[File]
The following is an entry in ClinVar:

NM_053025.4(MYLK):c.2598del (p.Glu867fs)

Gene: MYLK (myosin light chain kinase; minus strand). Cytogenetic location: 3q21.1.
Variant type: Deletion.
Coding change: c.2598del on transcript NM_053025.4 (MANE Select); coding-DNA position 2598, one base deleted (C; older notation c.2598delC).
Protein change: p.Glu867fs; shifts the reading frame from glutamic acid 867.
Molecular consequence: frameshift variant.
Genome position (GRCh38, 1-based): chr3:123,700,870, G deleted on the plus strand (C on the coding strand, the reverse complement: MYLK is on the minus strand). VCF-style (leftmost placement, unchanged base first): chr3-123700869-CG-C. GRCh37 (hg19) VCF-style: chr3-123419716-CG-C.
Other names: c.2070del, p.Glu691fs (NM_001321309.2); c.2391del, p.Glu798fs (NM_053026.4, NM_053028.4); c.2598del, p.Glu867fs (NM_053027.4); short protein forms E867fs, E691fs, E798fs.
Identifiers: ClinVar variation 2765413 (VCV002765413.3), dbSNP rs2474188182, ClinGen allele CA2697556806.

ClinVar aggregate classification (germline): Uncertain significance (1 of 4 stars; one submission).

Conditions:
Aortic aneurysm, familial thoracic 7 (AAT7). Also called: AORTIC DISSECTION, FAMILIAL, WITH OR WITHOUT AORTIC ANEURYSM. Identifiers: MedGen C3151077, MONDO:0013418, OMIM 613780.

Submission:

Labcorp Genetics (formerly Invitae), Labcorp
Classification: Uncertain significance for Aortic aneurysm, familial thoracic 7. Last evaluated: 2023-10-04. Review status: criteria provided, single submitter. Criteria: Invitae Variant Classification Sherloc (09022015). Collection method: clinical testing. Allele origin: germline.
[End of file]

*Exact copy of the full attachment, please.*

The following is an entry in ClinVar:

NM_053025.4(MYLK):c.2598del (p.Glu867fs)

Gene: MYLK (myosin light chain kinase; minus strand). Cytogenetic location: 3q21.1.
Variant type: Deletion.
Coding change: c.2598del on transcript NM_053025.4 (MANE Select); coding-DNA position 2598, one base deleted (C; older notation c.2598delC).
Protein change: p.Glu867fs; shifts the reading frame from glutamic acid 867.
Molecular consequence: frameshift variant.
Genome position (GRCh38, 1-based): chr3:123,700,870, G deleted on the plus strand (C on the coding strand, the reverse complement: MYLK is on the minus strand). VCF-style (leftmost placement, unchanged base first): chr3-123700869-CG-C. GRCh37 (hg19) VCF-style: chr3-123419716-CG-C.
Other names: c.2070del, p.Glu691fs (NM_001321309.2); c.2391del, p.Glu798fs (NM_053026.4, NM_053028.4); c.2598del, p.Glu867fs (NM_053027.4); short protein forms E867fs, E691fs, E798fs.
Identifiers: ClinVar variation 2765413 (VCV002765413.3), dbSNP rs2474188182, ClinGen allele CA2697556806.

ClinVar aggregate classification (germline): Uncertain significance (1 of 4 stars; one submission).

Conditions:
Aortic aneurysm, familial thoracic 7 (AAT7). Also called: AORTIC DISSECTION, FAMILIAL, WITH OR WITHOUT AORTIC ANEURYSM. Identifiers: MedGen C3151077, MONDO:0013418, OMIM 613780.

Submission:

Labcorp Genetics (formerly Invitae), Labcorp
Classification: Uncertain significance for Aortic aneurysm, familial thoracic 7. Last evaluated: 2023-10-04. Review status: criteria provided, single submitter. Criteria: Invitae Variant Classification Sherloc (09022015). Collection method: clinical testing. Allele origin: germline.